Feature book: The Darkling Lord
Henry Saint is a darkling, neither fairy nor human. Every year on his birthday he kills someone and takes their soul, so that he can survive. As far as he knows, he’s the longest-living darkling. Sick of the way he’s lived for so long, he has decided to settle in Detroit and make a home there. After the devastation, wrought on the human world during the havoc in Annwyn, Henry wants to help build a new society in his chosen city. As more and more Banished choose to make their home with him, he comes to the notice of the new King of Annwyn, who is suspicious of his motives. If he gains too much power in the human world, he could be a threat to the court of Annwyn. In order to find out what Henry’s motives really are, the King sends Darah to spy on the darkling.
It’s not Darah’s first spying mission for Felan, but she’s hoping it will be her last. After her husband’s betrayal and subsequent death, she is hoping for a place at Court with the new King. She is not pleased with having to go into the human world and inveigle herself into the darkling’s possibly sordid activities. But Henry is not at all the ambitious and ruthless person she was led to believe she would find. Instead, she finds a remorseful man who regrets what he’s had to do to survive. Now, although he still has to kill each year in order to take another soul, it is something he finds extremely painful. Now he’s looking to find ways to redress his former behaviour by building a better place for the humans who want to live in the Detroit area. It is for them, not the throne of Annwyn, that he is building a court in the human world. The many Banished, who are finding their way into his court, are a lost group, looking for hope and purpose. They are no longer welcome in Annwyn but have nowhere else to go. As Darah sees and understands more of the darkling and what he hopes to achieve, she finds herself torn between her loyalty to her King and the chance to fall in love and work with Henry to achieve something very worthwhile.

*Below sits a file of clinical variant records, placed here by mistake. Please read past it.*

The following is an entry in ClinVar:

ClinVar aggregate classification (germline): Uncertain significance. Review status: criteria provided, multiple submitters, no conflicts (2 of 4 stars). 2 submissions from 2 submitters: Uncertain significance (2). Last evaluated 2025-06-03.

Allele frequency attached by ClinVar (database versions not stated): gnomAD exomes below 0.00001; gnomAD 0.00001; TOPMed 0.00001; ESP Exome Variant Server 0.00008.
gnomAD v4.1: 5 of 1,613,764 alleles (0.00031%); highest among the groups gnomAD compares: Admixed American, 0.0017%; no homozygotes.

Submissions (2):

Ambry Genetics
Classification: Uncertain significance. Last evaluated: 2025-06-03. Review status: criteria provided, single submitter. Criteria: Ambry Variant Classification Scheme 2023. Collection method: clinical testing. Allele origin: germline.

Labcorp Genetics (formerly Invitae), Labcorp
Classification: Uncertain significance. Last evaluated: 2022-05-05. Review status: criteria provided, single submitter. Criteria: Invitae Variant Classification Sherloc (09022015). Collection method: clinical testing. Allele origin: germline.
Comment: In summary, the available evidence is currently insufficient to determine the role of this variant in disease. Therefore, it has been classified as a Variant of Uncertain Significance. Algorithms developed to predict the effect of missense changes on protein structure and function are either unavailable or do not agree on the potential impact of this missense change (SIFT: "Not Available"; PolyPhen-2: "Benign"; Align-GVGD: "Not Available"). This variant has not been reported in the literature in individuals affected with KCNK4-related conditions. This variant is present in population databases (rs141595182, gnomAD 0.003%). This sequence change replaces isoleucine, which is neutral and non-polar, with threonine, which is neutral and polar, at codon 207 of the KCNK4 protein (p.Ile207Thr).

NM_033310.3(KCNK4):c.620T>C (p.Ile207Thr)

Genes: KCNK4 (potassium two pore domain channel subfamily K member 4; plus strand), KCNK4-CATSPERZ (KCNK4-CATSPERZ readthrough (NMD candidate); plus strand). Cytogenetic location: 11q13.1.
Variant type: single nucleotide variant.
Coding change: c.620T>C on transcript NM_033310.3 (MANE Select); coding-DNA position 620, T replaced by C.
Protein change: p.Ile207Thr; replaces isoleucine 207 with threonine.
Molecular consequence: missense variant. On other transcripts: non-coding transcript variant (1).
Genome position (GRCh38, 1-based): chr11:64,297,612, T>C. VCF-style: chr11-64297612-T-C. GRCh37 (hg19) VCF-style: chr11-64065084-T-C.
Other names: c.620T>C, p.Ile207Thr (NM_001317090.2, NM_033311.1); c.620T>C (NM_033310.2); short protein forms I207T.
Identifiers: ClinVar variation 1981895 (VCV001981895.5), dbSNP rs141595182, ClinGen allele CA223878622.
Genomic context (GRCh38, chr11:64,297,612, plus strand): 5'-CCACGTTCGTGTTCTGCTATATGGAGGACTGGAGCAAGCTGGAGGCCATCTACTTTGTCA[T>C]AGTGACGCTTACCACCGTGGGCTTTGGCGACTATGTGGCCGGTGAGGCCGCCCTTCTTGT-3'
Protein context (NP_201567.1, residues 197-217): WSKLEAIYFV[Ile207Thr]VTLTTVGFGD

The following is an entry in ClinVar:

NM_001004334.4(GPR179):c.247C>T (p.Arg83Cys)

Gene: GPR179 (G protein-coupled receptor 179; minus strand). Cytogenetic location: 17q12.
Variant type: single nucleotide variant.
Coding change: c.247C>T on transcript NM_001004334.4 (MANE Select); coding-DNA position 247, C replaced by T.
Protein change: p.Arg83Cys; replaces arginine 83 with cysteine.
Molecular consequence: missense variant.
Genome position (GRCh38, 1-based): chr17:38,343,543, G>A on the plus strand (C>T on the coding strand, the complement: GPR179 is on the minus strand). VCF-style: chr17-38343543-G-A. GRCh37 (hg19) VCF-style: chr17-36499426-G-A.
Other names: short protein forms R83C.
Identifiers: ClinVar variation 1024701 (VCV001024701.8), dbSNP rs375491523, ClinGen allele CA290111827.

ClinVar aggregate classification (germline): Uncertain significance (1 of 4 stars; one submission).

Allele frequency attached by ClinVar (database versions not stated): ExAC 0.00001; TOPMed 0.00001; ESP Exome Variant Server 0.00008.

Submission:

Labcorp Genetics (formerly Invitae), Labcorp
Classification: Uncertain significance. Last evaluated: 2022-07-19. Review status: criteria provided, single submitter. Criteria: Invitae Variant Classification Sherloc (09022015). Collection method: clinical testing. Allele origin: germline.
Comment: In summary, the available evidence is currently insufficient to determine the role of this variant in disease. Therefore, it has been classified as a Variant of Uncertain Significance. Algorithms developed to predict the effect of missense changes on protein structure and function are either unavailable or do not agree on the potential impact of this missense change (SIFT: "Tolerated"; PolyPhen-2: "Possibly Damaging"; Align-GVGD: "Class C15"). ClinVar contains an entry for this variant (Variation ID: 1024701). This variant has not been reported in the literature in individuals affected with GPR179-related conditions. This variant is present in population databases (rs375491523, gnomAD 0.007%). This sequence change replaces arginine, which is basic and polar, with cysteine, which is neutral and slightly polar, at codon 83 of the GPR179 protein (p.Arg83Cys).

I really love the way Shona writes these stories. It’s a solid believable world she’s created. I’m a sucker for the fairy world and the human world together. Instead of the total self-absorption of fairies, who have no care for the humans beside whom they live, Shona gives some fairies the compassion to realise they need to care about the welfare of humans too.
Great read. I think Shona gets better with each book.
Reviewed by Rosalie
A review copy of this book was provided by the author.